Is this equation in the image true? Can you give some topics that I can cover the equation?
Similar equation from http://www.preposterousuniverse.com:
The equation is not literally correct. The single terms labeled Maxwell-Yang-Mills, Dirac, and Yukawa, are standing in for whole families of terms from the standard model lagrangian, a version of which you can see on page 1 here.
The "F^2" term, which comes from electrodynamics, should really be more like "trace(G^2) + trace(W^2) + B^2", where G is for gluons, and W and B are for the weak and hypercharge gauge fields before symmetry is broken by the Higgs. (The paper contains a further "trace(G G~)", a "theta term" which ought to exist according to the rules of lagrangian construction, but whose coefficient appears to be very close to zero in the real world.)
There is a single Dirac term in the picture, but in the paper I cite, you will see an analogous term for each of Q (left-handed quarks), U (right-handed up-type quarks), D (right-handed down-type quarks), L (left-handed leptons), E (right-handed charged leptons). In Q and L, the left-handed quarks and the left-handed leptons of each generation are treated as a single object that interacts with the weak bosons, whereas the right-handed quarks (e.g. up and down) and right-handed leptons (e.g. electron and electron-neutrino) are regarded as separate.
[For clarity I will emphasize that, in the standard model, there is a left-handed part and a right-handed part to each fermion, except for the neutrinos, which in the original standard model are purely left-handed. (That would make the neutrinos massless, so this aspect of the SM needs to be extended but we don't know exactly how.) So e.g. up quark has a left-handed part and a right-handed part, but the left-handed part of the up quark is bundled with the left-handed part of the down quark, into the combined left-handed quark field Q, whereas the right-handed parts remain alone as U and D.]
Also, there is a subscript i that runs from 1 to 3, because there is a Q,U,D,L,E in each particle generation. Also, the original Dirac term is just a kinetic term for the fermion, but the D-with-a-slash means that the so-called "long derivative" or "covariant derivative" is being used, which also includes the interactions of the fermions with the G,W,B fields.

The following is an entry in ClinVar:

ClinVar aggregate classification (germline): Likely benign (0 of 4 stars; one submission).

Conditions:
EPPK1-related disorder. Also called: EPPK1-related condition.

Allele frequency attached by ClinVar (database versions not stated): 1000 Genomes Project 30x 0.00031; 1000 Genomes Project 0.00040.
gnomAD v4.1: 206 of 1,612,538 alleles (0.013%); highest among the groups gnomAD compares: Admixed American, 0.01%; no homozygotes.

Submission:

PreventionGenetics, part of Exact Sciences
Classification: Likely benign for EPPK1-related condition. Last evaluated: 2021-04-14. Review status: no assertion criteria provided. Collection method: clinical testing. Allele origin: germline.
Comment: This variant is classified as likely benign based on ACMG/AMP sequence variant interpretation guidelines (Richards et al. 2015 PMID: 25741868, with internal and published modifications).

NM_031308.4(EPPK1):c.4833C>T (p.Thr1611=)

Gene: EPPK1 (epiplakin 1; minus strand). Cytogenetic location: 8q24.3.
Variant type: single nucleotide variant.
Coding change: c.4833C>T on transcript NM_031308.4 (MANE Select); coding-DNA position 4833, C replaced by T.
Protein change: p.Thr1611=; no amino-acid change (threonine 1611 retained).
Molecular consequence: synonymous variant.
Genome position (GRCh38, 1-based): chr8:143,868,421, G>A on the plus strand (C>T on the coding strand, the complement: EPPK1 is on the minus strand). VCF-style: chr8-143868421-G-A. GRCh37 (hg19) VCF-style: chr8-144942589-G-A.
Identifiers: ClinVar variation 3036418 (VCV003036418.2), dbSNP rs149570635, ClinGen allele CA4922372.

Similarly, the single Yukawa term in the picture really stands for the three interaction terms QUH, QDH, LEH (as they are written in the paper), and the "lambda" coefficient actually stands for a 3x3 matrix of "yukawa couplings", which form the link between the left-handed and right-handed fermions (coupling Q to U and Q to D, and also L to E), thereby generating the masses and the weak-force mixings (the latter, because the Higgs field has an electroweak charge).
R in the picture is the Ricci scalar, which appears in the Einstein-Hilbert action for general relativity. So that part introduces gravity. The final two terms are the kinetic and potential terms for the Higgs field.
It's wrong to add a classical action to a quantum one, since the two are treated differently in the physics. The Standard Model lagrangian has its variation set to zero, not calculated for its kernel. It's also kind of silly, since we know what each of the component Lagrangians are about, but their sum (even if it were right) isn't exactly an elegant unification of the theories. To take a famous Feynman example -- you could as well say the "equation of everything" is $U=0$, where $U$ is the "unphysicality", containing terms like $(F-Gm_1m_2/r^2)^2+...$, but it won't tell us anything interesting about the physics. It's not exactly useful just to declare something an "equation of everything" if it doesn't make new predictions.
Some typos/minor errors --
It's not meant to be taken as a literal equation. This is an attempt to summarize everything we know in Physics. I have seen it in material by Neil Turok at Perimeter Institute, he refers to it as "All Known Physics".
Thank you for your interest in this question.
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